Configuring Apple Remote Desktop at Setup Assistant

 

This post was originally written August 21. Then, on August 22nd, Apple broke kickstart intentionally with a Mojave beta. Many Mac Admins filed radars, and the feature seems to have made a welcome return in the release version of Mojave.

I expect the kickstart ARD setting below will be replaced soon with Configuration Profile from an MDM. Until then, you can use this, and it takes just a few minutes to set up, so it’s worth doing until Apple kills it again.

Apple’s DEP set up is fantastic, except for one small issue. Apple don’t give Sysadmins the ability to skip the first few screens of the Set Up Assistant, making “imaging” (for lack of a better word) a pain in the butt.

Apple have improved the situation recently by adding new flags to the Installer – the “–eraseinstall” flag is really handy, but still you need to have someone physically in front of a newly erased Mac to jump through those first few screens.

To get past that, Cameron Kay at UNSW created a simple workflow that adds an ARD agent to the Mac, so you can remote in and click-through those first few screens. I’ve been testing his excellent work, and will share the documentation here.

The Script

The script is a very simple bash script – just change the names and password as you wish. This script also renames the computer to “Setup – Serial Number” – I’ve kept this in mine so I can create a Jamf smart group of Macs at Setup, because our DEP enrolment scripts rename the computer anyway. The script is available here.

Packaging it for Jamf

This takes just a few seconds, using Rich Trouton’s Payload Free Packager

Upload to your server

Upload this to your management system of choice. We use Jamf, so the examples here will be Jamf. You’ll also need the latest macOS Installer as a package. Upload both, then create a policy

Create a policy

My policy is a very simple policy with two packages; the macOS installer, and the ARD at Setup Package. It is scoped to all computers, but only support staff can see it. It is available in self service or via the -eraseward trigger. All very basic, but here are the screenshots.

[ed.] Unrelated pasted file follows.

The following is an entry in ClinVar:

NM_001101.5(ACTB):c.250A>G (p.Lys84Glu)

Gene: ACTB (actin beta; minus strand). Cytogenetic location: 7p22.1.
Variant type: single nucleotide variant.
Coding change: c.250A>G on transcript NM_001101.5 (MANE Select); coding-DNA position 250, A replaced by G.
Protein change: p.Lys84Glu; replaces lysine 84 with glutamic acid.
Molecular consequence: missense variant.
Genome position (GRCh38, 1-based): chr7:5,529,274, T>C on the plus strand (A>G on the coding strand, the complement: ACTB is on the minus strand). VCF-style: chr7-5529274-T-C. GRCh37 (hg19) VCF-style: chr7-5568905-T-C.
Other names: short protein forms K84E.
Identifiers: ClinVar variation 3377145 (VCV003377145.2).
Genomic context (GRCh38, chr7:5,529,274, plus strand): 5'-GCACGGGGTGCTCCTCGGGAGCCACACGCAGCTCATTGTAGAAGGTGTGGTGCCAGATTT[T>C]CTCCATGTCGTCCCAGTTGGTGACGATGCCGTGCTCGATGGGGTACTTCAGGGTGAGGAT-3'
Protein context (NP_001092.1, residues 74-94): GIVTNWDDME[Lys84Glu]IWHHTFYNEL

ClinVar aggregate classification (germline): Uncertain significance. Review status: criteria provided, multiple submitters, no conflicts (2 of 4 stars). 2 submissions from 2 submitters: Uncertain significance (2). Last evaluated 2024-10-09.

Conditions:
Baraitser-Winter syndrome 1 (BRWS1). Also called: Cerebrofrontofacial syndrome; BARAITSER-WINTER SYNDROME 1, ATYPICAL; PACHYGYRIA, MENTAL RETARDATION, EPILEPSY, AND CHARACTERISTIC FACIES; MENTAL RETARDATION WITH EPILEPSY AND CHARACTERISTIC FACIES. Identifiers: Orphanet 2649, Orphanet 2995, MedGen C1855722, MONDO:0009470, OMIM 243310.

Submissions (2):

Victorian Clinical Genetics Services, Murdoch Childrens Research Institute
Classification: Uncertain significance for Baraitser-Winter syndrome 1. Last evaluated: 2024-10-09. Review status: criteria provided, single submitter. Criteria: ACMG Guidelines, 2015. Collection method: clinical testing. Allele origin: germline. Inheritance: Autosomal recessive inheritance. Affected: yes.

Important: Set the ARD at Setup Package to cache, rather than install!

The secret sauce that makes the policy work is under Files and Processes – using the –eraseinstall and –installpackages flags. 

Here, I’m searching for the process “Self Service” and killing it (so self service quits, allowing the Mac to reboot. And under Execute Command:

/Applications/Install\ macOS\ High\ Sierra.app/Contents/Resources/startosinstall --eraseinstall --newvolumename "Macintosh HD" --agreetolicense --installpackage "/Library/Application Support/JAMF/Waiting Room/ard-at-setup.pkg"

We cached the Ard at Setup package earlier, so it’s in the folder “JAMF/Waiting Room”.

Now, when you run that policy, the Mac will download the installer, then erase and install macOS, and when it reboots, you’ll be able to remote to the Mac via ARD. Simple!

Obviously you can also use this as a policy to erase a whole lab at once if you want, but start testing within Self Service.

 

Steve Jobs on privacy – 8 Years ago

I love Kara Swisher’s little “you here, Mark?” joke at the start of this question…

I really hope Apple can do something about Facebook at the iOS level, but of course, if they piss off Facebook too much, the company can tell it’s 1 Billion users to switch to Android for the best experience.

Introducing Anchor Videos for Web 

Earlier this year we launched Anchor 3.0, the easiest way to make podcast, ever. As part of our mission to democratize audio, we believe it’s important to innovate on how that audio is shared. It’s always been a chore to visualize audio segments for social media, and with our new web tools, it’s easier than ever.

With Anchor 3.0, the company matched everything Soundcloud was doing, but for free. Now they’re overtaking Soundcloud. It really makes me want to cast some pods again.

Source: Introducing Anchor Videos for Web – Anchor – Medium